Duality In A Tale Of Two Cities

What are specific examples of dualites within A Tale of Two Cities?

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Dickens begins the novel with antithesis, comparing London and England.  In this case, he is drawing the reader to the concept of dualities from the start.  He continues by describing many dualities.  Here are some examples.  The novel explores opposite concepts and opposite characters

Character Foils

A foil is a character who exists to present contrast.  Consider  the “honest tradesman” Jerry Cruncher, who is a resurrectionist because he is a grave robber.  His despicable nature serves in direct contrast to the humble and responsible Jarvis Lorry, who is also a resurrectionist because he brings Dr. Manette back to life.  Then of course there are the “twins” Sydney Carton and Charles Darnay, who are opposites in many ways.  Carton is irresponsible, while Darnay is responsible.  Carton is brilliant, while Darnay does some pretty dumb things.

Love and Hate

Thematically, love and hate are constantly contrasted in the novel.  The novel is really a novel about love.  Lucie and Charles Darnay, Lucie and her father, and Sydney Carton and Lucie are all relationships based on love.  All are reciprocated except the last, of course.  Yet we also have strong hate.  Consider the Defarges, especially Madame Defarge.  Dr. Manette even battles between love and hate within himself.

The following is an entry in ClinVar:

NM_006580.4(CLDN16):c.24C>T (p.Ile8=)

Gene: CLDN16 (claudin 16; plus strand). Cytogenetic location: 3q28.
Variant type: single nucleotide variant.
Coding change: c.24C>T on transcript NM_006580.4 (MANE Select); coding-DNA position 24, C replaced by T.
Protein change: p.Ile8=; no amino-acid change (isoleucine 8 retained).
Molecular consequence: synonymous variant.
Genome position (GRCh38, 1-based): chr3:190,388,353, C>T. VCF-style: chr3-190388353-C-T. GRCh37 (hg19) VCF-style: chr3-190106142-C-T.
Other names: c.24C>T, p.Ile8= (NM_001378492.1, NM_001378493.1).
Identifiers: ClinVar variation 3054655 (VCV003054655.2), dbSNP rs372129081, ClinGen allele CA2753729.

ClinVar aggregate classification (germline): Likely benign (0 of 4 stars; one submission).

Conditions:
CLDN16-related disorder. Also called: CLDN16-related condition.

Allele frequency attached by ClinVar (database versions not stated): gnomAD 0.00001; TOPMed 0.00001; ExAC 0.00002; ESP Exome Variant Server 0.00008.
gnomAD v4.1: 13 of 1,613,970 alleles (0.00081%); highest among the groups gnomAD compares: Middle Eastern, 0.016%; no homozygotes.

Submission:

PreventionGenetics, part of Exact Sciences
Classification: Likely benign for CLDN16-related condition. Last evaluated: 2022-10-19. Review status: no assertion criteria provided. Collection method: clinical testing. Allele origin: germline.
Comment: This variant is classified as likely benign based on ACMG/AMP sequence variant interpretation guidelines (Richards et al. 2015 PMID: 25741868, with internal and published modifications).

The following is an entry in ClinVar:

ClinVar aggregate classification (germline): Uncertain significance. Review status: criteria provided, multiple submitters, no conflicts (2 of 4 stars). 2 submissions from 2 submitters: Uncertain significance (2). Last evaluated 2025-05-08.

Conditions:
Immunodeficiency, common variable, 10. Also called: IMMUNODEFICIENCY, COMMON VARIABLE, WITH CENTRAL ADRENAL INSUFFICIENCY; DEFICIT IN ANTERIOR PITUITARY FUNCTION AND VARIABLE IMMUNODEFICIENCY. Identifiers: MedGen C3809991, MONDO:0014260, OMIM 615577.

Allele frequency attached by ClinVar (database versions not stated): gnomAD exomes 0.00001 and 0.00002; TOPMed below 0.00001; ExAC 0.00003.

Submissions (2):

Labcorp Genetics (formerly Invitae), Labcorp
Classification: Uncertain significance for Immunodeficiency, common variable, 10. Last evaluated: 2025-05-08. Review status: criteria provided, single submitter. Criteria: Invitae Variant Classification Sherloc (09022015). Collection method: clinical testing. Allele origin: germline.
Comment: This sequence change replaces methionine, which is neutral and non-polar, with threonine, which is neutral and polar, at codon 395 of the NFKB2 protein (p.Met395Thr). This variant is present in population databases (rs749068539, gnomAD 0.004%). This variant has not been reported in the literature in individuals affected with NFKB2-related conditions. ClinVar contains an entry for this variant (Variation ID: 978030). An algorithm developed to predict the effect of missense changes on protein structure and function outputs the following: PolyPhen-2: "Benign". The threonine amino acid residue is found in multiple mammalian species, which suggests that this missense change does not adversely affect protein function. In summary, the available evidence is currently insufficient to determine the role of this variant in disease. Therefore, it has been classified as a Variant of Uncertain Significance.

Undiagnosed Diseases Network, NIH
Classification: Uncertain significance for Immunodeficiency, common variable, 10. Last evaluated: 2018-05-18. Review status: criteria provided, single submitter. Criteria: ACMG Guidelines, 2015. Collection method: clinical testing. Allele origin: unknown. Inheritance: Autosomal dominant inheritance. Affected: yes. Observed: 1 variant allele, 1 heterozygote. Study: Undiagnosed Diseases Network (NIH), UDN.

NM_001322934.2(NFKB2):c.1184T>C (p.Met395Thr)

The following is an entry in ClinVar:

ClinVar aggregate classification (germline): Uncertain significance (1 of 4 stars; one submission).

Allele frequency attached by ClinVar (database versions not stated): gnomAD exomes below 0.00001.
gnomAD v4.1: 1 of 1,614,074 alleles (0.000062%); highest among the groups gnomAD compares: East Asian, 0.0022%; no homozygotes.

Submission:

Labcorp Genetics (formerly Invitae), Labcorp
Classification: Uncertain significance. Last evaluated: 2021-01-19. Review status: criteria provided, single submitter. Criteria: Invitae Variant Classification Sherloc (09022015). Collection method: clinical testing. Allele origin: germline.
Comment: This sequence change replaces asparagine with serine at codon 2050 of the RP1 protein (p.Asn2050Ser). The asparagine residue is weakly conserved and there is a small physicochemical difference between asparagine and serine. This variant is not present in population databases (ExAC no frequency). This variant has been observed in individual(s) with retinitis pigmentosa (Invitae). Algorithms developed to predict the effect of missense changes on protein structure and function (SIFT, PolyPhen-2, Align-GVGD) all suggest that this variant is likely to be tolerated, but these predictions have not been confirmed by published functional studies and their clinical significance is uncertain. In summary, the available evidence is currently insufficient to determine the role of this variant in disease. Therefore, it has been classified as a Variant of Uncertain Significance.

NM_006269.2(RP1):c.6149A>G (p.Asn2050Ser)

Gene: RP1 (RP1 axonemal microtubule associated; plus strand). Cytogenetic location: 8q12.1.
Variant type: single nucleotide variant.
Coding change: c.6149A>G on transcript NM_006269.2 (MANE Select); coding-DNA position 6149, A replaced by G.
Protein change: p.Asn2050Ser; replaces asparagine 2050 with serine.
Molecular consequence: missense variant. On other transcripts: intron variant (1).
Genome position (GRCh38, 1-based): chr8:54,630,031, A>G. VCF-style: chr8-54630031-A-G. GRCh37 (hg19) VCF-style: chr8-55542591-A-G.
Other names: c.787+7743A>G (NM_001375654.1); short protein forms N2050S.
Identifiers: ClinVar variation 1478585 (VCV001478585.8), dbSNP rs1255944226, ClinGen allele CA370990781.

Sanity and Insanity

Dr. Manette is constantly teetering on the edge of insanity.  His years in prison have left him broken, and he tries desperately to maintain his mind out of love for his daughter, but he often relapses when his emotions get the most of him.  Similarly, Madame Defarge is not well, and Vengeance is even less stable.

Responsibility and Desire

There are many characters that want one thing, yet need another.  Carton can barely avoid drinking himself to death, but he pulls himself out of it when he needs to.  He has to do his job, because Stryver cannot do it.  He also loves Lucie, but does not act on it because he knows she loves Charles.  Charles, likewise, wants to remain in England and separate himself from his family, but in reality this is impossible.  He is the Marquis St. Evremonde when his uncle dies, whether he likes it or not.

Life and Death

Throughout the novel, the concepts of life and death are juxtaposed—and not always literally.  We have the revolution, which is the rebirth of a country, accomplished with bloody death.  Darnay brings life to his family by marrying Lucie and having a daughter, but brings them to their doom because he cannot escape his past.  Then there is the resurrection theme, as mentioned above.

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